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The construction professional has to be a "jack of all trades, and master of all." This text covers a wide range of subjects, reflecting the breadth of knowledge needed to understand the dynamics of this large and complex industry.
This edition introduces extended coverage in the scheduling area to address more advanced and practice oriented procedures such as Start to Start, Finish to Finish, and similar relationship between activities in a network schedule.
This text has been used widely and has become a fairly standard course text at many universities. The first three editions have enjoyed wide success as an introductory treatment of the subjects which are critical to success in the construction industry. This fourth edition preserves the features that have been most appreciated by its users throughout the years, and adds suggestions provided by instructors and students through formal surveys and informal feedback to the authors.
This text is arranged in relatively short chapters with well defined, self-contained scope. This strategy results in a compact and direct delivery of the intended material, easy to teach and read. Chapters are sequenced in the logical flow described below.
Overall context. Chapter 1 (History and Basic Concepts) presents an overview of the construction industry, including a historical framework.
Procurement and execution. Chapters 2 (Preparing the Bid Package) and 3 (Issues During Construction Phase) discuss the procurement and administration of construction projects.
Company organisation and management. Chapters 4 (Construction Contracts), 5 (Legal Structure) and 6 (Impact of Taxes) look at issues affecting the company as a whole.
Planning and scheduling. Chapters 7 (Project Planning), 8 (Project Scheduling) and 9 (PERT Networks and Linear Operations) address these central aspects of the construction industry.
Managing money. Chapters 10 (The Mathematics of Money), 11 (Project Cash Flow) and 12 (Project Funding) deal with money as a company-wide resource to be planned and managed.
Construction equipment. Chapters 13 (Equipment Ownership) and 14 (Equipment Productivity) address the cost and productivity of the equipment used in the construction industry.
Labor. Chapter 15 (Construction Labor) discusses another basic construction resource. It discusses the changes in labor organization and legislation, alongside an explanation of the factors included in the computation of indirect labor costs.
Cost estimating and control. Chapter 16 (Estimating Process) provides an overview of the process used in construction to estimate the cost of a project. Chapter 17 (Cost Control) addresses the development of the systems required to keep track of a project's cost and to compare it against its progress.
Materials management. Chapter 18 (Materials Management) offers a close-up of the procurement and on-site management of the materials used in a construction project.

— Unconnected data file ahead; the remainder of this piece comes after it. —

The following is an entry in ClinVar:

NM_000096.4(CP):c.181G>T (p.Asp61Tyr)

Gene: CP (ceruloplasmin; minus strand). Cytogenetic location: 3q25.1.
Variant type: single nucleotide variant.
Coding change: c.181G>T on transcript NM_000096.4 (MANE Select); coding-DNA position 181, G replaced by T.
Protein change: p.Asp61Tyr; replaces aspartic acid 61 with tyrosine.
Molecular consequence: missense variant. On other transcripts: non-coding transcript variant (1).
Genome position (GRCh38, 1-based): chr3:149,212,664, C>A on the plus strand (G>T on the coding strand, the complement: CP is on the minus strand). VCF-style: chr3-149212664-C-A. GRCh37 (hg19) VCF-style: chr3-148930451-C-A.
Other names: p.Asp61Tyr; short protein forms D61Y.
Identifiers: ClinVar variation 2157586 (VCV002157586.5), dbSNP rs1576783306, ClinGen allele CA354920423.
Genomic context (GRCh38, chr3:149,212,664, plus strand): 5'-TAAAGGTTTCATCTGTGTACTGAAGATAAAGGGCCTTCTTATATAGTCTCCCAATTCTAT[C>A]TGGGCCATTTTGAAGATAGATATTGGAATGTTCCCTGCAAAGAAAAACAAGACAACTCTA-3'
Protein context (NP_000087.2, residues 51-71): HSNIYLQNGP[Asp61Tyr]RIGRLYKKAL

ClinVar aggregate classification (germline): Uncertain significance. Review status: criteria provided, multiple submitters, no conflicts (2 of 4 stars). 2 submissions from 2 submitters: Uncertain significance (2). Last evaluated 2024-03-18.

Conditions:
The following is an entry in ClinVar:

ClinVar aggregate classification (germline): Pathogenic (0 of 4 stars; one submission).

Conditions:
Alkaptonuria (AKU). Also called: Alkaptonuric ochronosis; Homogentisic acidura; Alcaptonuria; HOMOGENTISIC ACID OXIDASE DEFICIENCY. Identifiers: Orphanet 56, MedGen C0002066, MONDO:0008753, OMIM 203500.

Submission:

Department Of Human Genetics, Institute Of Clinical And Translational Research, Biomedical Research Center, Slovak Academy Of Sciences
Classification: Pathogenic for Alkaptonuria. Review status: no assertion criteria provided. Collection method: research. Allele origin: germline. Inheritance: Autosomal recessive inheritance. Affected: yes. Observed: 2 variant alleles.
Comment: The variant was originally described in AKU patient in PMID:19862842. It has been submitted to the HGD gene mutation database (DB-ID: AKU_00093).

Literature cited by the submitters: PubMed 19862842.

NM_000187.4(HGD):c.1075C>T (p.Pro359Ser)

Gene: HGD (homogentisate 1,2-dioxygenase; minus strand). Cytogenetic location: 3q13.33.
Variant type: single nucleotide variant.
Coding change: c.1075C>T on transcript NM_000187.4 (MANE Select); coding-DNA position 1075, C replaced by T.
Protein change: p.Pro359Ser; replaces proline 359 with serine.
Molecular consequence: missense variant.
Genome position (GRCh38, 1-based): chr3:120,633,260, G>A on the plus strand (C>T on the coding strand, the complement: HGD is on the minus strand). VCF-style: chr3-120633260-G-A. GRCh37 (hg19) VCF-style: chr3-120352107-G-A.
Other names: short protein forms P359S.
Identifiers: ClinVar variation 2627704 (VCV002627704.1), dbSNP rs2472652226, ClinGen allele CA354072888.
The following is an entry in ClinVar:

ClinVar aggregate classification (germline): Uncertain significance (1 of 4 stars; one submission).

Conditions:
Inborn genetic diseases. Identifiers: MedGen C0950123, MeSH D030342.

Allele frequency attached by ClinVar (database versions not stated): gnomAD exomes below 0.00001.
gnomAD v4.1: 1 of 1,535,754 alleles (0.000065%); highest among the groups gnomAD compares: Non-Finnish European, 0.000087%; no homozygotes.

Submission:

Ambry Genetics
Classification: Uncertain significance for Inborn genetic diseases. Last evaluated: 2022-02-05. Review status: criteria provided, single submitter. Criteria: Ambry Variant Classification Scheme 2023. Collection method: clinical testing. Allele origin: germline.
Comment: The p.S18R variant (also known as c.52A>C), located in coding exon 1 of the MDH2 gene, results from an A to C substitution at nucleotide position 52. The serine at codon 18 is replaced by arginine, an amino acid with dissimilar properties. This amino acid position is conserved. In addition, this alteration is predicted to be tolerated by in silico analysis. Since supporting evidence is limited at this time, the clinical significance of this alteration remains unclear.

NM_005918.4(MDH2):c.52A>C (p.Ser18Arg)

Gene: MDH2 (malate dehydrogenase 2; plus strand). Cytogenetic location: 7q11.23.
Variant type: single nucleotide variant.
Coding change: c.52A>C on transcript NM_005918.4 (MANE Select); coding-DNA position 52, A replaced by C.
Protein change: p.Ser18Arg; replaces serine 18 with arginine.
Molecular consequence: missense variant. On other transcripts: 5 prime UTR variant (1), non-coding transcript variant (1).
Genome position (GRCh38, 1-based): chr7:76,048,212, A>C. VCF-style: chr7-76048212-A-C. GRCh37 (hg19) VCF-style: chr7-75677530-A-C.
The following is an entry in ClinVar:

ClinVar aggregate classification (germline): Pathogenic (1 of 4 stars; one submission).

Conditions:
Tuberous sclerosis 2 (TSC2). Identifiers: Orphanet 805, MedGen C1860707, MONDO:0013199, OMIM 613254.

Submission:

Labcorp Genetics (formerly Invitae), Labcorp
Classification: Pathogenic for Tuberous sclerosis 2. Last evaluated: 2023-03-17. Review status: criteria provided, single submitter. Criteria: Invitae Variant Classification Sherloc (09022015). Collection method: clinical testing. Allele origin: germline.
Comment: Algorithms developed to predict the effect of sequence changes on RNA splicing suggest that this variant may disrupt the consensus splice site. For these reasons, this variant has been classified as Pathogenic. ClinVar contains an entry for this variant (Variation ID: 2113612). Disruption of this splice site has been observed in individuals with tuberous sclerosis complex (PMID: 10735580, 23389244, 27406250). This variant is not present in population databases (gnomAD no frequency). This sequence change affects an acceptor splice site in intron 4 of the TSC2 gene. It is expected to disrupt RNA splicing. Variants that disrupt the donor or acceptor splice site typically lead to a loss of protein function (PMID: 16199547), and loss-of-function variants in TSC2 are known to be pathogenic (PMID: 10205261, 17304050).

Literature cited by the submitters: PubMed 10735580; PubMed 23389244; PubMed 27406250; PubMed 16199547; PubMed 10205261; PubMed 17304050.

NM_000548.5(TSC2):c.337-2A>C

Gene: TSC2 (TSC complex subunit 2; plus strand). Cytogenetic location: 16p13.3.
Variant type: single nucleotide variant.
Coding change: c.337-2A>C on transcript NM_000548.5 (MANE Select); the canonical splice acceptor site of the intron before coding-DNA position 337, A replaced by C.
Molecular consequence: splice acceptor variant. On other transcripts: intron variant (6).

Safety. Chapter 19 (Safety) offers a concise and practical guide for safety considerations.
Chapter 1 History and Basic Concepts
Chapter 2 Preparing the Bid Package
Chapter 3 Issues During Construction Phase
Chapter 4 Construction Contracts
Chapter 5 Legal Structure
Chapter 6 Impact of Taxes
Chapter 7 Project Planning
Chapter 8 Project Scheduling
Chapter 9 Scheduling: Program Evaluation and Review Technique Networks and Linear Operations
Chapter 10 The Mathematics of Money
Chapter 11 Project Cash Flow
Chapter 12 Project Funding
Chapter 13 Equipment Ownership
Chapter 14 Equipment Productivity
Chapter 15 Construction Labor
Chapter 16 Estimating Process
Chapter 17 Cost Control
Chapter 18 Materials Management
Chapter 19 Safety
Chapter 20 Construction Operations
DANIEL W. HALPIN :- is Professor Emeritus and retired Bowen Head of the Division of Construction Engineering and Management at Purdue University. He is a graduate of the U.S. Military Academy at West Point and received the MSCE and PhD degrees in Civil Engineering from the University of Illinois in 1969 and 1973. Prior to attending Illinois, he served in the U.S. Army Corps of Engineers receiving the Bronze Star Medal for service in the Republic of Vietnam. His awards include the Walter L. Huber Civil Engineering Research Prize (1979) and the Peurifoy Construction Research Award (1992) both given by the American Society of Civil Engineers (ASCE). ASCE recognized his achievements with distinguished membership (Dist.M.ASCE) in 2006. Also in 2006, the Construction Industry Institute (CII) awarded him the prestigious Carroll H. Dunn Award of Excellence, CII's highest award. He is a member of the National Academy of Construction (NAC) and was named a Distinguished Alumnus of the Department of Civil and Environmental Engineering at the University of Illinois in 2008.
BOLIVAR A. SENIOR :- is Associate Professor in the Department of Construction Management at Colorado State University. He has extensive experience in the management of construction projects. He headed Senior Brown Associates, Inc., consultants in the area of planning and control, and served as project manager for several companies in his native country, Dominican Republic. He has published many articles and a book in the areas of project planning and control, financial management and construction management education.